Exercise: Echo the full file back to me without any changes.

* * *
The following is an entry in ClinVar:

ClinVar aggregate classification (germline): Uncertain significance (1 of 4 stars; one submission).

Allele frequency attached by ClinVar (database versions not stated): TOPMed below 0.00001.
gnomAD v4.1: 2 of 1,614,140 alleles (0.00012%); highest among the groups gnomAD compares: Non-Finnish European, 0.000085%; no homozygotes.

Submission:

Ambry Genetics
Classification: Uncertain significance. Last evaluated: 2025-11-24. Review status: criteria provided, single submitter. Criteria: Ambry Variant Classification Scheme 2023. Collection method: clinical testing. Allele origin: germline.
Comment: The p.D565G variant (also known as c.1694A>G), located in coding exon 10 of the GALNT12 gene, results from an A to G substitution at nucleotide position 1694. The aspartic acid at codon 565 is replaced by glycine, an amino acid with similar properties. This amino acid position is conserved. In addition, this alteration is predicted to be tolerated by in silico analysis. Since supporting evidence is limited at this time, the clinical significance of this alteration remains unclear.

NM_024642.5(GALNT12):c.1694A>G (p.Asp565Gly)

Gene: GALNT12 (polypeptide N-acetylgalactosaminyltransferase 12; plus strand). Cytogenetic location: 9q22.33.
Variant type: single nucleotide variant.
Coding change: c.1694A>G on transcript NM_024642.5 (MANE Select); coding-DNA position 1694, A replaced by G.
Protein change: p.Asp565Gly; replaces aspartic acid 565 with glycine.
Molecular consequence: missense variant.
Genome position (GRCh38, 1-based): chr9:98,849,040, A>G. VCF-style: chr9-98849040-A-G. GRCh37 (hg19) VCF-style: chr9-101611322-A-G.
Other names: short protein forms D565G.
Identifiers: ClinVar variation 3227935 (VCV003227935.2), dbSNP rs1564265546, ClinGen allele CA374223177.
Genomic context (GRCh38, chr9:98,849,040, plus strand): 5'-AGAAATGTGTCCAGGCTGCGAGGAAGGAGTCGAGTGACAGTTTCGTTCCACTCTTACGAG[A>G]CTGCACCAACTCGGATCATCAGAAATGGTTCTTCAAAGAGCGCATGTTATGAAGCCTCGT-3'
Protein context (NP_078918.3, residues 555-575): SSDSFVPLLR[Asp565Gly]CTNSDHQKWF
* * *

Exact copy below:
The following is an entry in ClinVar:

ClinVar aggregate classification (germline): Uncertain significance (1 of 4 stars; one submission).

Allele frequency attached by ClinVar (database versions not stated): TOPMed below 0.00001.
gnomAD v4.1: 2 of 1,614,140 alleles (0.00012%); highest among the groups gnomAD compares: Non-Finnish European, 0.000085%; no homozygotes.

Submission:

Ambry Genetics
Classification: Uncertain significance. Last evaluated: 2025-11-24. Review status: criteria provided, single submitter. Criteria: Ambry Variant Classification Scheme 2023. Collection method: clinical testing. Allele origin: germline.
Comment: The p.D565G variant (also known as c.1694A>G), located in coding exon 10 of the GALNT12 gene, results from an A to G substitution at nucleotide position 1694. The aspartic acid at codon 565 is replaced by glycine, an amino acid with similar properties. This amino acid position is conserved. In addition, this alteration is predicted to be tolerated by in silico analysis. Since supporting evidence is limited at this time, the clinical significance of this alteration remains unclear.

NM_024642.5(GALNT12):c.1694A>G (p.Asp565Gly)

Gene: GALNT12 (polypeptide N-acetylgalactosaminyltransferase 12; plus strand). Cytogenetic location: 9q22.33.
Variant type: single nucleotide variant.
Coding change: c.1694A>G on transcript NM_024642.5 (MANE Select); coding-DNA position 1694, A replaced by G.
Protein change: p.Asp565Gly; replaces aspartic acid 565 with glycine.
Molecular consequence: missense variant.
Genome position (GRCh38, 1-based): chr9:98,849,040, A>G. VCF-style: chr9-98849040-A-G. GRCh37 (hg19) VCF-style: chr9-101611322-A-G.
Other names: short protein forms D565G.
Identifiers: ClinVar variation 3227935 (VCV003227935.2), dbSNP rs1564265546, ClinGen allele CA374223177.
Genomic context (GRCh38, chr9:98,849,040, plus strand): 5'-AGAAATGTGTCCAGGCTGCGAGGAAGGAGTCGAGTGACAGTTTCGTTCCACTCTTACGAG[A>G]CTGCACCAACTCGGATCATCAGAAATGGTTCTTCAAAGAGCGCATGTTATGAAGCCTCGT-3'
Protein context (NP_078918.3, residues 555-575): SSDSFVPLLR[Asp565Gly]CTNSDHQKWF